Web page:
I love watching baseball on TV, but can't take the Orioles any longer

Baltimore's wretched team has ruined one of life's great pleasures for me

July 11, 2011|By David Zurawik | The Baltimore Sun

TV baseball has been one of the great pleasures of my adult life. Coming home at 8 or 9 p.m. after a long day of covering a media world that has gone nasty and mad, I would click on MASN's coverage of the Baltimore Orioles the way some folks might pour themselves a glass of wine.

Hearing analyst Jim Palmer explain for the 10,000th time that "baseball is game of adjustments" had the same soothing effect for me that I expect hearing the litany of the saints or the saying of the rosary has for some devout Catholics. (And I mean that in a good way. I love Palmer's commentary, and I think Baltimore is lucky to have him.)

But by the end of Sunday's game with the Boston Red Sox, I was through with Orioles' TV baseball. After more than 20 years of faithfully following the team on TV, I cannot take it any longer.

By and large, it is not the coverage that has driven me from the tube. Technically, MASN does a solid job; it throws a lot of resources at the games anyway.

But given the abysmal performance and culture of losing that clearly remains despite Buck Showalter, all the pleasure of following the Orioles night after night is gone. All that remains is frustration and anger -- and now, I find myself yelling at the TV when Rick Dempsey or one of the other post-game folks starts pulling punches about how awful this team is.

It was pathetic to hear analysts telling me Friday night that we should be proud of Kevin Gregg, the Orioles' so-called closer, for throwing in and in and in on David Ortiz. According to MASN, this was a sign of life and determination on the part of the Orioles -- showing just the kind of toughness they needed to play in the AL East. Heck, maybe, it would even be the spark to get them going.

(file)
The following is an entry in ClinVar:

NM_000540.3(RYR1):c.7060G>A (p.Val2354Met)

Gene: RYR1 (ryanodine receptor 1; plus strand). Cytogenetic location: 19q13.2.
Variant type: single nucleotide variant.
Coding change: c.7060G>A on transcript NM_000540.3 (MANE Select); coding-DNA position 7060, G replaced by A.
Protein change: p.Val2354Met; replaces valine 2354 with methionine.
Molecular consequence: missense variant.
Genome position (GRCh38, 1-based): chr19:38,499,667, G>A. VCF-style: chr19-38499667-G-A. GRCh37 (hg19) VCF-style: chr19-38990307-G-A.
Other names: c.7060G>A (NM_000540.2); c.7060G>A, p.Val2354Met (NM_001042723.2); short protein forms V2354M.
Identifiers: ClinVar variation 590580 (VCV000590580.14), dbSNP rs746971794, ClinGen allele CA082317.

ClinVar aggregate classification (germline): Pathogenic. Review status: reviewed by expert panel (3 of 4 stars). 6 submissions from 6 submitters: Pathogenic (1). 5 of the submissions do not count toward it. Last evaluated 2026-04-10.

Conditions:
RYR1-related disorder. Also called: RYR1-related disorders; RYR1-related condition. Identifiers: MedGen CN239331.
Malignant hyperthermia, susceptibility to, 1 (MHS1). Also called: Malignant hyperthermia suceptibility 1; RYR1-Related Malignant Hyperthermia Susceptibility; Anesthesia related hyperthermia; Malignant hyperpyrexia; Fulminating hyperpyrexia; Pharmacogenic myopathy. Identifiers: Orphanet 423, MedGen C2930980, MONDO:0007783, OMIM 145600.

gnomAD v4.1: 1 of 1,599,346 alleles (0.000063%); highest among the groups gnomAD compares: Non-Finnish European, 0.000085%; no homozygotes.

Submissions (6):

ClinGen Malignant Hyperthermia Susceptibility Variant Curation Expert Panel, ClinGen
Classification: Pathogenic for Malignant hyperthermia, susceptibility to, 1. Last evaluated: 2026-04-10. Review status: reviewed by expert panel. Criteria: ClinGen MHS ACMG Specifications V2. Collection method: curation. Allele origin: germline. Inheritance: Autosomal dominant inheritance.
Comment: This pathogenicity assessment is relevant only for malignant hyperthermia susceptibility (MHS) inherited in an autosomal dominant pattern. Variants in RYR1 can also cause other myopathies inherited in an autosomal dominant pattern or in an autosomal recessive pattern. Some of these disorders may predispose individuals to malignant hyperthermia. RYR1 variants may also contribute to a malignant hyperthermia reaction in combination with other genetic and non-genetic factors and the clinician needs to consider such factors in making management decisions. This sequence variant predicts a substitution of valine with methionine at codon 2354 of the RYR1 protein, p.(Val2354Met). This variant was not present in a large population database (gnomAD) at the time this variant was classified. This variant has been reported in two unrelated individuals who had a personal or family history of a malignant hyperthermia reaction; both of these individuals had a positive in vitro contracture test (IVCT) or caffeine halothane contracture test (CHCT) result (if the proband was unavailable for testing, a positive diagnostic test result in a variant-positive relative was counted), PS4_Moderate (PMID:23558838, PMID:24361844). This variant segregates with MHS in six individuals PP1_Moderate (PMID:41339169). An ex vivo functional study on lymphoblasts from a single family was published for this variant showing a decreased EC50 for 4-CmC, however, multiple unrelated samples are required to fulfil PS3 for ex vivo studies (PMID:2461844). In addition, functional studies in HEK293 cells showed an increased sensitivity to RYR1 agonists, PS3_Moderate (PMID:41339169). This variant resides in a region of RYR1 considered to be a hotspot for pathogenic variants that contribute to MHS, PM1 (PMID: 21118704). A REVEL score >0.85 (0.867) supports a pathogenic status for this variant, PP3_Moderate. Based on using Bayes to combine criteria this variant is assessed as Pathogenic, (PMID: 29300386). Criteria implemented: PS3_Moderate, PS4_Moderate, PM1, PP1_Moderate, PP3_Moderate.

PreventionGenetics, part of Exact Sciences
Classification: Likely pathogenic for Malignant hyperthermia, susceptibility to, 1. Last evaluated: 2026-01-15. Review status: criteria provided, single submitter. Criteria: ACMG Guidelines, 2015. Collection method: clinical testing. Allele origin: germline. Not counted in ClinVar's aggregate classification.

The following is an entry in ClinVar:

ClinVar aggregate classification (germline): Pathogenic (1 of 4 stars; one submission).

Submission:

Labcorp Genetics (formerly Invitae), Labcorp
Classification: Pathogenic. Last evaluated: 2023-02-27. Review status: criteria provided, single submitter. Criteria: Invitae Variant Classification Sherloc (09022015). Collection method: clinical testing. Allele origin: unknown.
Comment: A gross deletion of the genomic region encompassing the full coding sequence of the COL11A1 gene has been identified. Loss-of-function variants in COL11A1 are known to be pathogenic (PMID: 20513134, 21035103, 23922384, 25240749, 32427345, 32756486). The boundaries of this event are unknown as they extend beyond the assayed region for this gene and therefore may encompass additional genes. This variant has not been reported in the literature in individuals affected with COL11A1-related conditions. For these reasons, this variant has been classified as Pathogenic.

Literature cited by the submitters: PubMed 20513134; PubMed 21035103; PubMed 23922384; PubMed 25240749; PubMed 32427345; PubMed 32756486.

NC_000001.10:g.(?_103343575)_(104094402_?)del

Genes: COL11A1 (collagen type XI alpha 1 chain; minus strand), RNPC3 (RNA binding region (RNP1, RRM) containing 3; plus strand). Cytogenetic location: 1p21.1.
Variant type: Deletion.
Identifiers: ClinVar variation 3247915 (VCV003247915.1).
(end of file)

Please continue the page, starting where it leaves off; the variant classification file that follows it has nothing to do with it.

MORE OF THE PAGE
Right, unless you watched this hapless crew on Saturday and Sunday find new ways to lose -- and look like they didn't belong on the same field with a team like the Red Sox. I'm sorry, save the propaganda about the Orioles being on their way back for someone else.

The most discouarging thing to me was reading pitcher Zach Britton's whiny quotes after he got sent back to the minors. Britton was upset because he believes he has a right to learn how to pitch in the big leagues. I thought Showalter was supposed to have explained to these guys that those days are long gone -- they are supposed to win in the big leagues. That's what I mean about a culture of excuses and losing.

But I am a media critic, not the Orioles beat writer, and we have a terrific reporter in Jeff Zrebiec covering the Orioles for the Sun. So, I will leave analysis of the franchise to him. I also exclude him from this last bit of media criticism from me, because he is one guy who has been calling the Orioles out.

It certainly is not at the top of the list, but I believe that one of the reasons people like Vladimir Guerrero come to Baltimore and play so poorly is that the media is so soft on them. If Baltimore talk shows hosts and analysts went after ball players here when they are lazy or stupid or fail in the clutch the way our media counterparts in New York or Boston do, I bet we'd get a much better effort out of them.

Mainly, what it appears that guys like Guerrero do when they come to Baltimore is put on weight. Maybe less buffet and more pressure to perform is what we need. And a media that at least tried to demand accountability from these high-priced, under-performing athletes could help with that.

So, congratulations Orioles, you have done what some really bad teams couldn't do -- you have driven me from one of my favorite nightly media rituals.

I was a regular viewer of the Detroit Tigers in the 1970s when they were awful and I worked at the Detroit Free Press. I stuck with the Texas Rangers in the 1980s when I worked at the Dallas Times Herald and the team was so bad I cannot remember the name of one player today.

For a couple of years in the 1990s when Pat Gillick and Davey Johnson were calling the shots and the Orioles could proudly stand toe to toe with the New York Yankees and Red Sox, following them on TV was way beyond a glass of wine in terms of pleasure. It was more like a double martini with a valium chaser -- and no hangovers.

Thanks for those TV memories anyway, O's.

Goodbye and good luck. And I really do hope you give me a reason to watch again -- someday. But I have to be honest, I am not holding my breath.

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